Online Bible Commentary
We Must Pray
1 Timothy 2:1 I urge, then, first of all, that requests, prayers, intercession and thanksgiving be made for everyone-- 2 for kings and all those in authority, that we may live peaceful and quiet lives in all godliness and holiness. 3 This is good, and pleases God our Savior, 4 who wants all men to be saved and to come to a knowledge of the truth. 5 For there is one God and one mediator between God and men, the man Christ Jesus, 6 who gave himself as a ransom for all men--the testimony given in its proper time. 7 And for this purpose I was appointed a herald and an apostle--I am telling the truth, I am not lying--and a teacher of the true faith to the Gentiles. (NIV)
The Apostle Paul continues his letter to Timothy. Timothy is helping the church at Ephesus in the mid 60’s A.D. Paul, now in his early sixties, is in the process of entrusting his ministry to others, just as Christ entrusted the gospel to Paul. Paul thinks of young Timothy as a son, and one who can carry on the gospel after Paul is gone. In fact, Paul was beheaded in Rome by Nero in 67-68 A.D.
The phrase translated “I urge, then” (v.1a) in the literal Greek is “Therefore, I exhort”, meaning that this passage is referring to the previous passage. In the previous passage, Paul had referred to two elders in the church who were engaged in false teaching. Paul has discovered that there are other irregularities in the order of church worship that need to be addressed, in addition to the false teaching. He commanded Timothy to make corrections, in love. The first irregularity Paul addresses is the subject of prayer. His instructions here pertain to prayer in the church, but also apply to private prayer.
Paul mentions four different types of prayer: requests, prayers, intercession and thanksgiving (v. 1b). “Requests” (“petitions” in the literal Greek) would be a prayer of asking or seeking personal favor from God. “Prayers” would be prayer in general, covering a multitude of needs. “Intercession” would be prayer to meet the specific needs of others. “Thanksgiving” would be prayers giving thanks to God. Paul then writes that these prayers should be made for “everyone” (v.1c). The idea of this passage is that the church should be praying for all the needs of all the people, and not just a select few.
Paul specifically includes “Kings and all those in authority” in his prayer list (v. 2a). This was during the time of intense persecution of Christians by Nero, persecution which would soon take Paul’s life. This prayer was so that Christians would be able to peacefully worship (v. 2b). The reference to pray for “all those in authority” would also refer to those elders that were causing trouble in the church with their false teaching, disturbing the peaceful order of worship.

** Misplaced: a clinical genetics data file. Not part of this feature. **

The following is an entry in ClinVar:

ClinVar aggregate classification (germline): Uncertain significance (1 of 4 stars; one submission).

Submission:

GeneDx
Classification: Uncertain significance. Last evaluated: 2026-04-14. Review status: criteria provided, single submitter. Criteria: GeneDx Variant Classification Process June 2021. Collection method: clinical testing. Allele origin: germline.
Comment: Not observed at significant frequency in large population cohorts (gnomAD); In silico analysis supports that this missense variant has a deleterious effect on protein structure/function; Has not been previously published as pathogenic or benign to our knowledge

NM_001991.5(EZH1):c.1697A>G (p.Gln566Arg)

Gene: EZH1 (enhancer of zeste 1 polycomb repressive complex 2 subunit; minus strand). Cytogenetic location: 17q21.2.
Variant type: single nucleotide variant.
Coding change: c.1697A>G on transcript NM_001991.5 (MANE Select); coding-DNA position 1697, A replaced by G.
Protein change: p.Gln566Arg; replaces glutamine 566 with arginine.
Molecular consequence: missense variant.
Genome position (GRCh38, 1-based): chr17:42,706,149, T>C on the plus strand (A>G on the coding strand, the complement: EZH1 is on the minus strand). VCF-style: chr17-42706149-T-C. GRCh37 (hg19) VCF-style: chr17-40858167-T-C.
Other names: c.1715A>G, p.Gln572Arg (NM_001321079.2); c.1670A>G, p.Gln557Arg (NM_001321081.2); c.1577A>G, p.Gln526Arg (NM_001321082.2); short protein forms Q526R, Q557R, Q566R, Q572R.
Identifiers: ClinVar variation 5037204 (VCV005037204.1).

After digressing in verse two, Paul continues by writing that offering these prayers is “good”, and “pleases” the Lord (v. 3). It pleases the Lord to pray all things for all people because he wants all people to be saved (v.4a). Jesus died on the cross once, for all. He died for all people but only some will accept his sacrifice and be saved from the penalty of their sin. The Lord also wants all people “to come to a knowledge of the truth” (4b). Notice He said “the” truth, not “a” truth. Jesus also said “I am the way and ‘the’ truth and the life” (John 14:6). There is no such thing as the humanist phrase “you have your truth and I have my truth”. There is only one truth, and Jesus is that truth.
The Lord wants all people to be saved and know His truth because He is the only God and the only mediator between man and God (v.5). Jesus can be both God and mediator to God because he is both man and God, wholly man and wholly God. As man, He gave his life as “ransom” for all of mankind from their bondage to sin (v. 6a). As God, he sits at the right hand of God the Father in Heaven, acting as our lawyer, our mediator, before the Father. Now is the “proper time” for the “testimony” of Jesus (v. 6b). It is the time in history for salvation. It was for that very “purpose” of salvation, specifically saving Gentiles, that Paul was “appointed” by Jesus on the road to Damascus to be a “herald”, an “apostle”, one sent by God, and a “teacher” of the “true Faith” (v.7).
This passage teaches us to pray for all things for all people. This includes praying for our leaders. We can pray for our current leaders to be obedient to God. We can also pray that if they are not obedient to God that God will raise up new leaders that are obedient to Him. We can thank the Lord that government persecution of Christians today has not yet reached the level of severity it was during the rule of Nero. We can pray that it never will. But we must pray. It is our privilege, and our obligation, to go before the one and only God Almighty, Jesus Christ.